‘Hullo, Sam’ – There You Go Bringing Class into it Again!

While the Fellowship continues their march southeast along the western slopes of the Misty Mountains, we’ll finally be moving on to dinner in Rivendell!

Frodo had gone back to sleep after Gandalf’s chat (which we covered here, here, here and here), and when he awoke he felt rested and in need of a bite to eat.

It had been thirty-one days since he left Hobbiton. He had walked and ridden 458 miles. “Looking at the mirror he was startled to see a much thinner reflection of himself than he remembered it: it looked remarkably like the young nephew of Bilbo who used to go tramping with his uncle in the Shire; but the eyes looked out at him thoughtfully.”

Through the narrative, Frodo’s condition is often described in relation to his friends. When he was under the influence of the Ringwraith’s Morgul-wound, Tolkien would describe it as how well Frodo could or could not see his friends. And now, when there’s a knock at the door and Sam enters, Frodo greets him with:

“Hullo, Sam!”

This is wonderful! It’s incredibly rare for Tolkien to dip into a Mark Twain-esque dialect. He really only does it with The Gaffer and Sam (when it comes to native Common Speakers). Frodo’s social status in Hobbit culture is a step or two above Sam’s. While Frodo and Bilbo were both sort of “Deranged Millionaires,” Sam was from a line of gardeners who tended the yards at Bag End.

Tolkien writes both Sam and The Gaffer with a touch of bumpkin (which actually emphasises their wisdom and sincerity – is there anyone more sincere in Tolkien’s writings than Sam and his Gaffer?). Frodo sort of mimics the way that Sam might greet an equal. Sam certainly wouldn’t greet Frodo in this way – in the next line, he addresses him as “Mr. Frodo” and as “sir” not long after.

Bilbo, and Frodo to a large extent, was almost playing the roll of a respectable gentleman. He was very much a big fish in a small pond. Few in Hobbiton actually respected either and almost none saw themselves as equals to their social order.

But the name Baggins might not have always been so highly regarded. According to “Nomenclature of The Lord of the Rings,” the word “Baggins” was derived from Westron (Numenorean) word “labang,” which meant “bag,” or in this case, “one who bags.” Meaning (probably) groceries. When Lord of the Rings or The Hobbit were translated into other languages for publication, Tolkien wrote that it “should contain an element meaning ‘sack, bag’.”

Hobbits enjoyed history to an extent, though their own records dated no earlier than when they arrived in the Shire. Still, that was over 1,400 years of history. The Baggins clan has only been traced back to Bilbo’s great-grandfather, Balbo Baggins – a mere 234 years. What is was before that is only hinted at by the name – Baggins. It’s not too lofty of a title.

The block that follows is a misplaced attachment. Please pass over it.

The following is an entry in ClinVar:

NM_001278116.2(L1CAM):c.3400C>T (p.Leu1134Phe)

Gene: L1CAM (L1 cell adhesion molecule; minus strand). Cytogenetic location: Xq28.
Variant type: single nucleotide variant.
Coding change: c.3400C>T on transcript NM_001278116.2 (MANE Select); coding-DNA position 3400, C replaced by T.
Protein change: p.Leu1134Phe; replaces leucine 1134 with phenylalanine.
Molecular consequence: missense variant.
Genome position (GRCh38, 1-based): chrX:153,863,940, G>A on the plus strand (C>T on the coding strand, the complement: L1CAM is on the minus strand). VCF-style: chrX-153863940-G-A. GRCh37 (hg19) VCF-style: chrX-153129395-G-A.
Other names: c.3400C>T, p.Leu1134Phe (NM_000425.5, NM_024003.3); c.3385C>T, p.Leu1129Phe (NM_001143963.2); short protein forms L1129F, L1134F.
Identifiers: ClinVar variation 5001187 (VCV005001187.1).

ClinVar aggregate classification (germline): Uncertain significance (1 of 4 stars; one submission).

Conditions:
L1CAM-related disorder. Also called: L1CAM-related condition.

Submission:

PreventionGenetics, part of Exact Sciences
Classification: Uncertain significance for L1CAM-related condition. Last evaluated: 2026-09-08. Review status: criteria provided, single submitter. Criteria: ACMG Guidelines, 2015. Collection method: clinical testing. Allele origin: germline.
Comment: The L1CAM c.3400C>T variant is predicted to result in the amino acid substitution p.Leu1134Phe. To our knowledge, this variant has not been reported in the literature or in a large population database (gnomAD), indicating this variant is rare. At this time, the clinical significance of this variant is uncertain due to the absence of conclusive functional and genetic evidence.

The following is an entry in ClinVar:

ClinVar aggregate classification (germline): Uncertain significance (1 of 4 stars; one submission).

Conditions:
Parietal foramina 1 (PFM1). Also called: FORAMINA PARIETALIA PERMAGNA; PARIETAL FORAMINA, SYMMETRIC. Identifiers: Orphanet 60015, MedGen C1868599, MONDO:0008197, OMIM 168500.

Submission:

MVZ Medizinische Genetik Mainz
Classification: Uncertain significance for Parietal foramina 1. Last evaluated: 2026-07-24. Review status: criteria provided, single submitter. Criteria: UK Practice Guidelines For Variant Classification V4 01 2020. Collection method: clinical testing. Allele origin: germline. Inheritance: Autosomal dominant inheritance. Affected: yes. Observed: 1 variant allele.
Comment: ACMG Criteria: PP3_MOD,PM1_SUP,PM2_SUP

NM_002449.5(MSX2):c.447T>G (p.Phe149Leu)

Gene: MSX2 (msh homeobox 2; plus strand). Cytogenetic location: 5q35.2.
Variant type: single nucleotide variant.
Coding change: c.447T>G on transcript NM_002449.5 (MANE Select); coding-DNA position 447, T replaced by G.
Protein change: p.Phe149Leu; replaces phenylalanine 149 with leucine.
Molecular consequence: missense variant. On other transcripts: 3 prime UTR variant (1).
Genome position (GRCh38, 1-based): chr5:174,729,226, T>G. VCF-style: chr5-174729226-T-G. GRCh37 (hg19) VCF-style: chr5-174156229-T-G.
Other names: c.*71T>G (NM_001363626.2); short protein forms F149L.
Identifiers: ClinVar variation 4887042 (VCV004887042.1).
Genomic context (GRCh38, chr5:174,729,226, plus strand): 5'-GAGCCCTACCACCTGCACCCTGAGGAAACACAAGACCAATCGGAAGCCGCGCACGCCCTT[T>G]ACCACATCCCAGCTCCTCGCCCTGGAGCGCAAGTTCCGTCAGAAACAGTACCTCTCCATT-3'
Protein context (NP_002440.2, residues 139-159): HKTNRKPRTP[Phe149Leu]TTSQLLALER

I don’t often dip into speculation, but maybe the Baggins didn’t start out as a sort of bourgeois line of hobbits. Maybe this ascent through the social order rankled some of the neighbors who might be on the “lower” end of things. Maybe Bilbo wasn’t just a “very rich and very peculiar” hobbit, but a very rich and very peculiar hobbit from a short line of very rich and very peculiar hobbits. Most of Hobbiton seemed to think that Bilbo was putting on airs.

There were other reasons, of course. Frodo’s mother and father Primula and Drogo, drowned in a boating accident. Hobbits are incredibly not keen of water or boating, so this was a scandal in and of itself, spinning rumors that Primula pushed Drogo in and “he pulled her in after him.” But it’s hard to believe that these rumors would have started or mattered if Bilbo wasn’t of a higher class.

Baggins wasn’t the only such bourgeois name. There were the Tooks, who, while eccentric, were often the Thains of the Shire, a sort of sheriff/militia commander. Also, there were Brandybucks, whose legacy was the immense Brandy Hall in Buckland. Interestingly, this would place all of the Fellowship’s hobbits but Sam in the higher social classes of the Shire.

So, when Frodo greets him with “Hullo, Sam,” he’s so ridiculously happy to see his old friend that he forgets and foregos rigid social custom – at least for a moment.

A Few Notes

  • Fun fact: About Bag End, Tolkien wrote: “It was the local name from my aunt’s farm in Worcestershire, which was at the end of a lane leading to it and no further.”
  • I just wrote 800 words about a greeting.
  • “Nomenclature of the Lord of the Rings” can be found in Hammond & Scull’s wonderfully essential Reader’s Companion. Get this. Buy it used if you must.
Camera: Imperial Savoy  Film: FujiChrome Provia 100D RDP (expired mid 90s)

Camera: Imperial Savoy
Film: FujiChrome Provia 100D RDP (expired mid 90s)

About the Photo
Maybe one of Bilbo’s long-lost ancestors bagged your groceries at the Hobbit-equivalent of the City Meat Market in Erick, Oklahoma.


  • Day 105
  • Miles today: 5
  • Miles thus far: 525 (72 from Rivendell)
  • 395 miles to Lothlórien
  • 1,253 miles to Mt. Doom

Today’s stopping place: Book II, Chapter 3. Moving southeast along the western foothills of the Misty Mountains. Fifth night out from Rivendell. December 28-29, 3018TA. (map)

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